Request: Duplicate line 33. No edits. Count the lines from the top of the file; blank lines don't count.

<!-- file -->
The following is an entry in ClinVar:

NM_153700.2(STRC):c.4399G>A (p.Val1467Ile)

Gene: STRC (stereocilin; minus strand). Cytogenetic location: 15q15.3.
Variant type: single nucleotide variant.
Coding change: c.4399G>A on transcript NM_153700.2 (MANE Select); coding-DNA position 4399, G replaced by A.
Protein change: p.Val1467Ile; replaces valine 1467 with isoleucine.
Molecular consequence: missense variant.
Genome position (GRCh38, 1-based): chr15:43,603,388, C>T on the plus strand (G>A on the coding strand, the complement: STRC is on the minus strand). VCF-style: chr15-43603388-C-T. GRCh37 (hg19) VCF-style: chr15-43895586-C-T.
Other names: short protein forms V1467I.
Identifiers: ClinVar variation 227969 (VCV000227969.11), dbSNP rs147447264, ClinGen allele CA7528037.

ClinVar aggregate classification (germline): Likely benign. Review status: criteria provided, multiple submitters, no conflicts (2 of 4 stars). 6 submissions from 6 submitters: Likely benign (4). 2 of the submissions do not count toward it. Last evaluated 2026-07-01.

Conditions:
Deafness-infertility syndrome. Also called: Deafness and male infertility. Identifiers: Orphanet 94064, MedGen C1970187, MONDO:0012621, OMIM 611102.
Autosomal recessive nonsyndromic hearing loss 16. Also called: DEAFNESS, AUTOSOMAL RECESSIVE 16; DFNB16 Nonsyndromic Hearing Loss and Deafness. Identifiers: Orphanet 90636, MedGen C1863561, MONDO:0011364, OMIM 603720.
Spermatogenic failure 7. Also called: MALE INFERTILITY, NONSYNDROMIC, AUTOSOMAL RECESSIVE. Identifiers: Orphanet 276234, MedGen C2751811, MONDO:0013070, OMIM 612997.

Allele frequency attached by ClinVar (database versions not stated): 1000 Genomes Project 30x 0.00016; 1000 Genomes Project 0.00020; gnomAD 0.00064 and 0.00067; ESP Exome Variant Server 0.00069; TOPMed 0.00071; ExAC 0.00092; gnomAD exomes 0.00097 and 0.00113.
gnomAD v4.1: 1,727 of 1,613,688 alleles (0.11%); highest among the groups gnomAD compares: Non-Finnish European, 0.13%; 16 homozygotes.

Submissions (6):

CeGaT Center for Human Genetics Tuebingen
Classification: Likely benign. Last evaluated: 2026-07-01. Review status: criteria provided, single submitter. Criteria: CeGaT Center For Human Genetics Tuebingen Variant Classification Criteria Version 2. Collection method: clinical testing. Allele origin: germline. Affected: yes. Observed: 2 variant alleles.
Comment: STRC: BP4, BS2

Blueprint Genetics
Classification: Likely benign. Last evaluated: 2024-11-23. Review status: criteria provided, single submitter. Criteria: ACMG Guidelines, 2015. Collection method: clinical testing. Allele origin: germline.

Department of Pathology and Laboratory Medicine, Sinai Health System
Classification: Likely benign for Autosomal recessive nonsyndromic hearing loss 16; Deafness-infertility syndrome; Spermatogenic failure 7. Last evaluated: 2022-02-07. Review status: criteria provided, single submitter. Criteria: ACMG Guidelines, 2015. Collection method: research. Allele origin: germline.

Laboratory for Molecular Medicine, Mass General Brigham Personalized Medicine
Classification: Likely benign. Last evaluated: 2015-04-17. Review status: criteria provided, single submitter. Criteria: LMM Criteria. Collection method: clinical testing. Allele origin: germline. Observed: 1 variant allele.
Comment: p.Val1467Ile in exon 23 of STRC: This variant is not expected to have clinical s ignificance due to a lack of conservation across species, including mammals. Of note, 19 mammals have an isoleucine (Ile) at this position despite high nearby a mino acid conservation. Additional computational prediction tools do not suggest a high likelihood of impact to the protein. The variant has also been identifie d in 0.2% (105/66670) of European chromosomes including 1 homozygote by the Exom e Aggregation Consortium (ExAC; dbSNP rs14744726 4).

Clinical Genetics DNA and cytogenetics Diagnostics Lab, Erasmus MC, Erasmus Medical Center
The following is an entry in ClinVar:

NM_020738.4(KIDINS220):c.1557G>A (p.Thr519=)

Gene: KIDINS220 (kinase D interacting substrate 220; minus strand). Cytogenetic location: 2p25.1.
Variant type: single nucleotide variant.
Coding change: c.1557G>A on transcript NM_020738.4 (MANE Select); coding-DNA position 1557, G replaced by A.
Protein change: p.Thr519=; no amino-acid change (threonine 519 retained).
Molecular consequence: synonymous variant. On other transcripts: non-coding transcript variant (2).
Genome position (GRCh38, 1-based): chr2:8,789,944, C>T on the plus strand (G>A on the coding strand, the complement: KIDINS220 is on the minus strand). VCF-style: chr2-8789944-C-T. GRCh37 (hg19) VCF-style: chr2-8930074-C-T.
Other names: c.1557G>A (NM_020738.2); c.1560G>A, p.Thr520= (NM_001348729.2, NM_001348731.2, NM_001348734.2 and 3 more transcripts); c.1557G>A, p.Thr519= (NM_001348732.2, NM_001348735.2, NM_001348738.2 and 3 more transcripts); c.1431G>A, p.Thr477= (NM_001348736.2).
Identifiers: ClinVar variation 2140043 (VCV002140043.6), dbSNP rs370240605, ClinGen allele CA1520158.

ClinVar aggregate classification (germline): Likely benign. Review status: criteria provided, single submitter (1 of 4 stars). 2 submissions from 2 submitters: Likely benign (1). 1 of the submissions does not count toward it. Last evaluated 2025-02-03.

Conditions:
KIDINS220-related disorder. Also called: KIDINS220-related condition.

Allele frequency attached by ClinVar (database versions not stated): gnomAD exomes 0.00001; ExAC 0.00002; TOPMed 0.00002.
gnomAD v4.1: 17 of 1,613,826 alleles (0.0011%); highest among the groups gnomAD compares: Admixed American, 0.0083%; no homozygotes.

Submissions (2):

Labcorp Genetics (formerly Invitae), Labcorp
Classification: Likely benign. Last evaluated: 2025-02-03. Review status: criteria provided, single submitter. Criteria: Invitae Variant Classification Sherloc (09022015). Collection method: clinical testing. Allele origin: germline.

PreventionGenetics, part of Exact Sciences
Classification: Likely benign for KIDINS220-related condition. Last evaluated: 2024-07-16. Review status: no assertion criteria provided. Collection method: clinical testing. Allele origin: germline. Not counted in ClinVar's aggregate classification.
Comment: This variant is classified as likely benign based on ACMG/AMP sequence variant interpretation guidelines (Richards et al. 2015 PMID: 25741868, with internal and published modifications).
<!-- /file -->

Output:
Variant type: single nucleotide variant.